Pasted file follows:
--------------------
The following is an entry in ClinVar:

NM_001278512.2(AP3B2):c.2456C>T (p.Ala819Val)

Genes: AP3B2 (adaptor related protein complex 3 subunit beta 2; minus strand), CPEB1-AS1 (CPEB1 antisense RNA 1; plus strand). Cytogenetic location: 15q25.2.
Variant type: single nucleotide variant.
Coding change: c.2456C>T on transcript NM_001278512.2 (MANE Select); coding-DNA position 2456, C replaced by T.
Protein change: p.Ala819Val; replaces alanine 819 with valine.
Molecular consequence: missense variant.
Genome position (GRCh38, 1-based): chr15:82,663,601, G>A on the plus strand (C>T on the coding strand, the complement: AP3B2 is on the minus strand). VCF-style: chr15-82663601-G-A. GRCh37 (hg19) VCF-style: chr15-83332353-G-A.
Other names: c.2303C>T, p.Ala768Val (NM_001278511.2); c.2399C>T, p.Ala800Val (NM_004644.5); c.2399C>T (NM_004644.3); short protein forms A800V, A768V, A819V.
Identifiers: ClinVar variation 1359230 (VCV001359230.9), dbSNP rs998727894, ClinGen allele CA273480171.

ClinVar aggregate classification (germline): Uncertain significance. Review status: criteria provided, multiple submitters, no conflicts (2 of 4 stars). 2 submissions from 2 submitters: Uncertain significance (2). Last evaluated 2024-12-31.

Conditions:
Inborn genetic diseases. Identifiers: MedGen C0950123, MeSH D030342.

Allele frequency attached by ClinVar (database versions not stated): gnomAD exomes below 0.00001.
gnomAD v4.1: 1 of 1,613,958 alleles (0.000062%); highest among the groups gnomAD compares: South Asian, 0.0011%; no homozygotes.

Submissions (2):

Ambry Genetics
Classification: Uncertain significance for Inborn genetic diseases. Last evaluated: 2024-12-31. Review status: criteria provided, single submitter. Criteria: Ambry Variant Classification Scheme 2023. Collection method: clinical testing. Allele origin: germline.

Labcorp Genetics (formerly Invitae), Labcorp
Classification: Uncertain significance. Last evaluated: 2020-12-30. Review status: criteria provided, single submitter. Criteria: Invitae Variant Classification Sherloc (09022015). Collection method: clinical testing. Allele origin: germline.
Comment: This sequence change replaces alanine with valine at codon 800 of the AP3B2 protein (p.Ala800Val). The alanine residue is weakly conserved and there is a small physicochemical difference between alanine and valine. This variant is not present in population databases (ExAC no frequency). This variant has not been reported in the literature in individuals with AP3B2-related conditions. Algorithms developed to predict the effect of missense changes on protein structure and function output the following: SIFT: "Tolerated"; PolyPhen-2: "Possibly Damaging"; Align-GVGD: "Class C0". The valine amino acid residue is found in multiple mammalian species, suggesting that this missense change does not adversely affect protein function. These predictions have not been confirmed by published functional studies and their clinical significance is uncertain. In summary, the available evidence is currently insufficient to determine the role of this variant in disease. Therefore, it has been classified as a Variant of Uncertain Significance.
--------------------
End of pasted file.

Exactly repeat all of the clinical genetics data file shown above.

The following is an entry in ClinVar:

NM_001278512.2(AP3B2):c.2456C>T (p.Ala819Val)

Genes: AP3B2 (adaptor related protein complex 3 subunit beta 2; minus strand), CPEB1-AS1 (CPEB1 antisense RNA 1; plus strand). Cytogenetic location: 15q25.2.
Variant type: single nucleotide variant.
Coding change: c.2456C>T on transcript NM_001278512.2 (MANE Select); coding-DNA position 2456, C replaced by T.
Protein change: p.Ala819Val; replaces alanine 819 with valine.
Molecular consequence: missense variant.
Genome position (GRCh38, 1-based): chr15:82,663,601, G>A on the plus strand (C>T on the coding strand, the complement: AP3B2 is on the minus strand). VCF-style: chr15-82663601-G-A. GRCh37 (hg19) VCF-style: chr15-83332353-G-A.
Other names: c.2303C>T, p.Ala768Val (NM_001278511.2); c.2399C>T, p.Ala800Val (NM_004644.5); c.2399C>T (NM_004644.3); short protein forms A800V, A768V, A819V.
Identifiers: ClinVar variation 1359230 (VCV001359230.9), dbSNP rs998727894, ClinGen allele CA273480171.

ClinVar aggregate classification (germline): Uncertain significance. Review status: criteria provided, multiple submitters, no conflicts (2 of 4 stars). 2 submissions from 2 submitters: Uncertain significance (2). Last evaluated 2024-12-31.

Conditions:
Inborn genetic diseases. Identifiers: MedGen C0950123, MeSH D030342.

Allele frequency attached by ClinVar (database versions not stated): gnomAD exomes below 0.00001.
gnomAD v4.1: 1 of 1,613,958 alleles (0.000062%); highest among the groups gnomAD compares: South Asian, 0.0011%; no homozygotes.

Submissions (2):

Ambry Genetics
Classification: Uncertain significance for Inborn genetic diseases. Last evaluated: 2024-12-31. Review status: criteria provided, single submitter. Criteria: Ambry Variant Classification Scheme 2023. Collection method: clinical testing. Allele origin: germline.

Labcorp Genetics (formerly Invitae), Labcorp
Classification: Uncertain significance. Last evaluated: 2020-12-30. Review status: criteria provided, single submitter. Criteria: Invitae Variant Classification Sherloc (09022015). Collection method: clinical testing. Allele origin: germline.
Comment: This sequence change replaces alanine with valine at codon 800 of the AP3B2 protein (p.Ala800Val). The alanine residue is weakly conserved and there is a small physicochemical difference between alanine and valine. This variant is not present in population databases (ExAC no frequency). This variant has not been reported in the literature in individuals with AP3B2-related conditions. Algorithms developed to predict the effect of missense changes on protein structure and function output the following: SIFT: "Tolerated"; PolyPhen-2: "Possibly Damaging"; Align-GVGD: "Class C0". The valine amino acid residue is found in multiple mammalian species, suggesting that this missense change does not adversely affect protein function. These predictions have not been confirmed by published functional studies and their clinical significance is uncertain. In summary, the available evidence is currently insufficient to determine the role of this variant in disease. Therefore, it has been classified as a Variant of Uncertain Significance.